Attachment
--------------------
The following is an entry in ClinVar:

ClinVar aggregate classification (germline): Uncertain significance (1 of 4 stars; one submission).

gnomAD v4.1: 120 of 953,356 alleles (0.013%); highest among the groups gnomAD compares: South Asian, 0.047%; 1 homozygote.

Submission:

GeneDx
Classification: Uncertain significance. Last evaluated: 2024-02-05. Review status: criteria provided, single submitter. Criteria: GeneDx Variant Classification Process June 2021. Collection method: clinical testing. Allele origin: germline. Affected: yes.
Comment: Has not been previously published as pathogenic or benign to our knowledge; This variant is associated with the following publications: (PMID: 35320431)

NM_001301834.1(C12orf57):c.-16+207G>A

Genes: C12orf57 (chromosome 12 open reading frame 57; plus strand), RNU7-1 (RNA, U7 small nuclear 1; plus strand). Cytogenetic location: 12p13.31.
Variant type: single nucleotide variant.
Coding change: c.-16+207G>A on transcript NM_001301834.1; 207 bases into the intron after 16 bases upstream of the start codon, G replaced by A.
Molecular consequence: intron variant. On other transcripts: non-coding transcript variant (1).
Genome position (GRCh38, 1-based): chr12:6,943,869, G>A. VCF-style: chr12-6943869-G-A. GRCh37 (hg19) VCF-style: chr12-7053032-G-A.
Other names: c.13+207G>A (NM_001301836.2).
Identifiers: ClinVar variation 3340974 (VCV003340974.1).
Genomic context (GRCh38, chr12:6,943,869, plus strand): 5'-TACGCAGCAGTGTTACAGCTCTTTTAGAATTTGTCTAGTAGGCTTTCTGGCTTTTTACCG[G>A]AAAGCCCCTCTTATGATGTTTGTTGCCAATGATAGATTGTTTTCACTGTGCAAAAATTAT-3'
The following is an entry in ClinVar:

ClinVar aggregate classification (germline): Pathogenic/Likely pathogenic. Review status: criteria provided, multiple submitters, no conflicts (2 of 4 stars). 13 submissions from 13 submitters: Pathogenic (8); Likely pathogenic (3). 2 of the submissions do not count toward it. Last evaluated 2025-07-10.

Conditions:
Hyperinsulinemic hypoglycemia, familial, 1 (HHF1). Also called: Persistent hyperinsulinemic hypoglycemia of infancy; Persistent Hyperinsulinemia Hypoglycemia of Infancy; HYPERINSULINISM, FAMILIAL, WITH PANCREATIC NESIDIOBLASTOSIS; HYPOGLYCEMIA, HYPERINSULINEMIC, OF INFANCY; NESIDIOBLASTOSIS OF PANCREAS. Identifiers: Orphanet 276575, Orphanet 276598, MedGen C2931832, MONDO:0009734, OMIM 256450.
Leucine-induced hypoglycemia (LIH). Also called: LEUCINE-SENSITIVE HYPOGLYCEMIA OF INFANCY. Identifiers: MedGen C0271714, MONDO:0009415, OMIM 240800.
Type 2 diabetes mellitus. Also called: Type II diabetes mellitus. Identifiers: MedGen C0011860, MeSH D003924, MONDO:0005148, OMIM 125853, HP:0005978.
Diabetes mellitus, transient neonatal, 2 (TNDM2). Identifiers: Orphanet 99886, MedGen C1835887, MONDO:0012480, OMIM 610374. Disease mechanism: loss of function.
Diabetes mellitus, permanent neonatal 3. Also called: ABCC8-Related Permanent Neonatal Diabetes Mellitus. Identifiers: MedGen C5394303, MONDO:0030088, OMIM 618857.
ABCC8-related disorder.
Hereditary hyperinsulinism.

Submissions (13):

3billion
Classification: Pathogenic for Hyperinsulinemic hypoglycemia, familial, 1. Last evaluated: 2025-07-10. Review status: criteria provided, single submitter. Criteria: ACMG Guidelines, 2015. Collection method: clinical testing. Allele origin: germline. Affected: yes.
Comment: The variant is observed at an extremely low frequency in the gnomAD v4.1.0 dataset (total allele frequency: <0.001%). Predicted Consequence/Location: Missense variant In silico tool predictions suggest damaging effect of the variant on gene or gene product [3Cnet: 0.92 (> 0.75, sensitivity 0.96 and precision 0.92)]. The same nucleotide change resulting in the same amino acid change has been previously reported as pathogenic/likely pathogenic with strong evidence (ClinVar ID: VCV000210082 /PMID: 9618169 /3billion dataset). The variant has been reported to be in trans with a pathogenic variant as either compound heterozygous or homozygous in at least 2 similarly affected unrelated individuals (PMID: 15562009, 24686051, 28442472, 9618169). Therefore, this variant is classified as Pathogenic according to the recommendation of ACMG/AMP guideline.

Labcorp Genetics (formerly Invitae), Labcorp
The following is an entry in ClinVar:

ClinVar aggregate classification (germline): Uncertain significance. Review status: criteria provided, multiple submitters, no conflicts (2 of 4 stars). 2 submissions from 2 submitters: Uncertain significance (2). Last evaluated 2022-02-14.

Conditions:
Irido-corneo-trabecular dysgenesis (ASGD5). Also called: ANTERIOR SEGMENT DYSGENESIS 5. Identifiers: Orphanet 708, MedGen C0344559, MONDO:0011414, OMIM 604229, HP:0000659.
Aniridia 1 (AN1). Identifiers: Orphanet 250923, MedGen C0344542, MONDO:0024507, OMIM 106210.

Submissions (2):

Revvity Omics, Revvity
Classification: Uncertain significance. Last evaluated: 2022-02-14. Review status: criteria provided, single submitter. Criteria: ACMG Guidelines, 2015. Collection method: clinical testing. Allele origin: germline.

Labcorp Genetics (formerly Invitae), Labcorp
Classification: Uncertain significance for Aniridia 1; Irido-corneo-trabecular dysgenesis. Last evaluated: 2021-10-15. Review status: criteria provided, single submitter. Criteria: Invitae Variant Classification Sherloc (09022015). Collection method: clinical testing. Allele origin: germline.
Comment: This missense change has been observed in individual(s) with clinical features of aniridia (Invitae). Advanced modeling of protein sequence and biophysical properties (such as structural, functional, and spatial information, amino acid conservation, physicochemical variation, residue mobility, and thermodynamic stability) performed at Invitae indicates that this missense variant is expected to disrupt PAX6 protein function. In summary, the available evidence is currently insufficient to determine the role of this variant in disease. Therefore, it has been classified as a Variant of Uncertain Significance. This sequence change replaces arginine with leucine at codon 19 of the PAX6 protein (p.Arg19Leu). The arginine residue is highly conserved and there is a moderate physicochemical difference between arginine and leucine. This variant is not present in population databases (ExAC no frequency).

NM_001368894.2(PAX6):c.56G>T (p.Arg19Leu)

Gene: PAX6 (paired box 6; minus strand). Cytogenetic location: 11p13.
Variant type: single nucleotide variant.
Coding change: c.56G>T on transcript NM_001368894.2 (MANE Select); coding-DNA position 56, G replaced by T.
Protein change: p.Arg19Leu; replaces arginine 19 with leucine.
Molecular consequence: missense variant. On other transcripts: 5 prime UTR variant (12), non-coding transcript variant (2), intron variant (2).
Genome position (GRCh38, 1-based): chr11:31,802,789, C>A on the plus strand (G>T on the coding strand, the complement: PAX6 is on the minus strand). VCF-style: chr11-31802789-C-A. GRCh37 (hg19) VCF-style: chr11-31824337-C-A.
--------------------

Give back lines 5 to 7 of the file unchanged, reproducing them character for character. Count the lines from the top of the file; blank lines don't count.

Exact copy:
GeneDx
Classification: Uncertain significance. Last evaluated: 2024-02-05. Review status: criteria provided, single submitter. Criteria: GeneDx Variant Classification Process June 2021. Collection method: clinical testing. Allele origin: germline. Affected: yes.
Comment: Has not been previously published as pathogenic or benign to our knowledge; This variant is associated with the following publications: (PMID: 35320431)